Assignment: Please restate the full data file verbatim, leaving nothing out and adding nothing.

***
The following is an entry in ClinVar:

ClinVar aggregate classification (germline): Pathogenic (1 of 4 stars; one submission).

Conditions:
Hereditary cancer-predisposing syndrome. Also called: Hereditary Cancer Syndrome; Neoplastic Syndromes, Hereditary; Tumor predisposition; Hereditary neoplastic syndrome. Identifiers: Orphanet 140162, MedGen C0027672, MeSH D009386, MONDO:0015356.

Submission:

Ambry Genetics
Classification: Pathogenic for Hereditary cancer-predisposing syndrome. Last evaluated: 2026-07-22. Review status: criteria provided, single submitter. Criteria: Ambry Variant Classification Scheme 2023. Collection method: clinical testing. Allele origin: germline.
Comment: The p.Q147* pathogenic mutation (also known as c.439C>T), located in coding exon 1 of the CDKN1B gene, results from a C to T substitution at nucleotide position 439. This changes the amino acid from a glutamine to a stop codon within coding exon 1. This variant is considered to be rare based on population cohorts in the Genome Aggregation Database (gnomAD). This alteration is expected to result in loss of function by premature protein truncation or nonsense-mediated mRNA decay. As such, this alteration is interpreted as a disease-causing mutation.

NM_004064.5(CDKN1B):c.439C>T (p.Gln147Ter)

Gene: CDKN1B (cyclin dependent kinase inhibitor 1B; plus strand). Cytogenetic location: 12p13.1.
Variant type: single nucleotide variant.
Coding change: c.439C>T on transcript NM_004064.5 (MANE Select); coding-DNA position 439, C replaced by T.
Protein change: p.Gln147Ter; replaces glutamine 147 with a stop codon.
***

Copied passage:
The following is an entry in ClinVar:

ClinVar aggregate classification (germline): Pathogenic (1 of 4 stars; one submission).

Conditions:
Hereditary cancer-predisposing syndrome. Also called: Hereditary Cancer Syndrome; Neoplastic Syndromes, Hereditary; Tumor predisposition; Hereditary neoplastic syndrome. Identifiers: Orphanet 140162, MedGen C0027672, MeSH D009386, MONDO:0015356.

Submission:

Ambry Genetics
Classification: Pathogenic for Hereditary cancer-predisposing syndrome. Last evaluated: 2026-07-22. Review status: criteria provided, single submitter. Criteria: Ambry Variant Classification Scheme 2023. Collection method: clinical testing. Allele origin: germline.
Comment: The p.Q147* pathogenic mutation (also known as c.439C>T), located in coding exon 1 of the CDKN1B gene, results from a C to T substitution at nucleotide position 439. This changes the amino acid from a glutamine to a stop codon within coding exon 1. This variant is considered to be rare based on population cohorts in the Genome Aggregation Database (gnomAD). This alteration is expected to result in loss of function by premature protein truncation or nonsense-mediated mRNA decay. As such, this alteration is interpreted as a disease-causing mutation.

NM_004064.5(CDKN1B):c.439C>T (p.Gln147Ter)

Gene: CDKN1B (cyclin dependent kinase inhibitor 1B; plus strand). Cytogenetic location: 12p13.1.
Variant type: single nucleotide variant.
Coding change: c.439C>T on transcript NM_004064.5 (MANE Select); coding-DNA position 439, C replaced by T.
Protein change: p.Gln147Ter; replaces glutamine 147 with a stop codon.